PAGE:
brothers draw
Looking to other families who have a child with Down syndrome, I don’t see anything different from ours. One thing I have noticed is that people who have grown up with a sibling who has Down syndrome often go into the fields of special education, speech-language pathology, physical therapy, or occupational therapy. Clearly, their sibling was an inspiration, not a burden.

My kids are not embarrassed when they see their little brother in school. They tell me how they hold his hand and walk him to his classroom, and how much they love seeing him on the playground. I hope it is always this way. More than anything, I am confident that my children will grow up more patient, tolerant, and accepting of others because of their brother. I have been given no reason to think otherwise.

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About Katie

Katie Bee is the author of for Elysium blog: a site about family, Down syndrome, home, art, and writing.

0 thoughts on “Truth: my son’s Down syndrome is not a detriment to his siblings

  1. terrypetersen

    Since life isn’t an all-about-me journey, the sibling of a child with Down syndrome has the chance to learn about give and take in a natural way. My granddaughter does not have siblings, but she has cousins. They learn, too. Thanks! Great blog.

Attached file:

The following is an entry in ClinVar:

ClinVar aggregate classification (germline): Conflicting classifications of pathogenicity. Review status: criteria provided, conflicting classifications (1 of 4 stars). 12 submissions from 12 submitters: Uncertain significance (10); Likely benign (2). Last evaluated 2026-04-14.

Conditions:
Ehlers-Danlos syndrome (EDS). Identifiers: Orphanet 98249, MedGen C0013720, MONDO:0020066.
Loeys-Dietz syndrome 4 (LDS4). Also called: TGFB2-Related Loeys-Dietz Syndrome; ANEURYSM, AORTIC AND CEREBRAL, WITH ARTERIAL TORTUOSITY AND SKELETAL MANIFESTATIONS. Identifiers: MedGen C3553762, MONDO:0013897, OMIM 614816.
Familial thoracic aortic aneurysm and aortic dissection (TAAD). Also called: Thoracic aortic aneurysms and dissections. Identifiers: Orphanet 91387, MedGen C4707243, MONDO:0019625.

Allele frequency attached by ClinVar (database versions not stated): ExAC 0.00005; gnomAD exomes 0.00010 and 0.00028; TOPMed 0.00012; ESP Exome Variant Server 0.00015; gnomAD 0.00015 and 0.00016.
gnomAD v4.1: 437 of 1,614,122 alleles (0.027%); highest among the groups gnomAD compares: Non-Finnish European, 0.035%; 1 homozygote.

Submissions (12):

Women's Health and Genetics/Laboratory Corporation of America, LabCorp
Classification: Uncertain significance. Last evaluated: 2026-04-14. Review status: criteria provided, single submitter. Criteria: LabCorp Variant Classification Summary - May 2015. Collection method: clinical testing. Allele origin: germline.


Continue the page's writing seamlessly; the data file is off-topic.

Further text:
Reply
  2. Tora

    When my six year old, Miss A, who has DS, was enrolled at an inclusive preschool at age 3, there was a typically developing girl in her class who just *got* her. She was loving, she was patient, she was kind. She waited a little longer to hear what Miss A had to say, she sought her out as a playmate. She made me happy cry about 3 times a week. I now know that that little girl has an older sister who has Down syndrome…even at 3 when she didn’t understand cell division or developmental delays, she was a kinder, gentler, more compassionate three year old than the rest of her peers. I am convinced that my two younger children will get that kind of benefit out of having a sister who has DS. We could certainly use more compassionate adults in this world…I hope I am raising some.

    Reply
    1. Maggie

      We find every school year that there are SO MANY children in our Boys’ inclusive classes that demonstrate compassion, patience and love for our children who have Down syndrome… although they do not have any sibling with DS or any other special needs. It is, in my opinion, just another glorious part of the magic that is Down syndrome.

      Reply
  3. Catherine

    It can work out either way. There are families who have children with siblings that need a lot of extra time, attention, work and expenses, that have difficulties with this and it can affect the other children adversely. It’s wonderful when it does not, and even better when it is something turns out to be a positive experience. Was and is not the case with my neighbor who did grow up with a DS sibling and is now facing the agonies of her parents now unable to care for the middle aged man as they have aged, and none of the three siblings willing to bring him into the fold. A lot of heart ache here. And yes, she would not have knowingly brought a DS pregnancy to term, much as she loves her brother.

    Reply